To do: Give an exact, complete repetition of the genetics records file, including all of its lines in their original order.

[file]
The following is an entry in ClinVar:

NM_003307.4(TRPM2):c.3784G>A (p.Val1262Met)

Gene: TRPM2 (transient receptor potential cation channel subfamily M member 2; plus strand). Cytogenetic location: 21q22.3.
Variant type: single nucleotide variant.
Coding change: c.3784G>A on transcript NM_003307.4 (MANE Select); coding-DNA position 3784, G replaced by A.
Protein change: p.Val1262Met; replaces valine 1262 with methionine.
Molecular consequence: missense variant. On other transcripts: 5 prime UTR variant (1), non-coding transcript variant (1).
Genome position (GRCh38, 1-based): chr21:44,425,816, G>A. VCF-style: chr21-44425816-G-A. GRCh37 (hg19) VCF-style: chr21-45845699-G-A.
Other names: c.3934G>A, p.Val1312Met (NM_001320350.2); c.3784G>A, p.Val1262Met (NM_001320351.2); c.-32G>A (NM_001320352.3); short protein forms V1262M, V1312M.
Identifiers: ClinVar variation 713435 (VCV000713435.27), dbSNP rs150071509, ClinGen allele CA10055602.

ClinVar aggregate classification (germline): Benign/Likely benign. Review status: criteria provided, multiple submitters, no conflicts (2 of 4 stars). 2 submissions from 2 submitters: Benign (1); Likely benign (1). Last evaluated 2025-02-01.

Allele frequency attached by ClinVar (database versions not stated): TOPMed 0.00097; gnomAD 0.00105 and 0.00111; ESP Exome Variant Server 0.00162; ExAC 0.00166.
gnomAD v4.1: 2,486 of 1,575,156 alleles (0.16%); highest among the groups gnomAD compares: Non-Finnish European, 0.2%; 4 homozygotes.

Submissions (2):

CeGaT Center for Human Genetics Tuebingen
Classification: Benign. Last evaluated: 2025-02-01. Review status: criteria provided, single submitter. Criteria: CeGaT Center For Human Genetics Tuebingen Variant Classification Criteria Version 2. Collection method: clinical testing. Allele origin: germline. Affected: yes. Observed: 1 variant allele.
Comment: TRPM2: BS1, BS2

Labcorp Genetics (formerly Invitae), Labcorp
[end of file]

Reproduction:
The following is an entry in ClinVar:

NM_003307.4(TRPM2):c.3784G>A (p.Val1262Met)

Gene: TRPM2 (transient receptor potential cation channel subfamily M member 2; plus strand). Cytogenetic location: 21q22.3.
Variant type: single nucleotide variant.
Coding change: c.3784G>A on transcript NM_003307.4 (MANE Select); coding-DNA position 3784, G replaced by A.
Protein change: p.Val1262Met; replaces valine 1262 with methionine.
Molecular consequence: missense variant. On other transcripts: 5 prime UTR variant (1), non-coding transcript variant (1).
Genome position (GRCh38, 1-based): chr21:44,425,816, G>A. VCF-style: chr21-44425816-G-A. GRCh37 (hg19) VCF-style: chr21-45845699-G-A.
Other names: c.3934G>A, p.Val1312Met (NM_001320350.2); c.3784G>A, p.Val1262Met (NM_001320351.2); c.-32G>A (NM_001320352.3); short protein forms V1262M, V1312M.
Identifiers: ClinVar variation 713435 (VCV000713435.27), dbSNP rs150071509, ClinGen allele CA10055602.

ClinVar aggregate classification (germline): Benign/Likely benign. Review status: criteria provided, multiple submitters, no conflicts (2 of 4 stars). 2 submissions from 2 submitters: Benign (1); Likely benign (1). Last evaluated 2025-02-01.

Allele frequency attached by ClinVar (database versions not stated): TOPMed 0.00097; gnomAD 0.00105 and 0.00111; ESP Exome Variant Server 0.00162; ExAC 0.00166.
gnomAD v4.1: 2,486 of 1,575,156 alleles (0.16%); highest among the groups gnomAD compares: Non-Finnish European, 0.2%; 4 homozygotes.

Submissions (2):

CeGaT Center for Human Genetics Tuebingen
Classification: Benign. Last evaluated: 2025-02-01. Review status: criteria provided, single submitter. Criteria: CeGaT Center For Human Genetics Tuebingen Variant Classification Criteria Version 2. Collection method: clinical testing. Allele origin: germline. Affected: yes. Observed: 1 variant allele.
Comment: TRPM2: BS1, BS2

Labcorp Genetics (formerly Invitae), Labcorp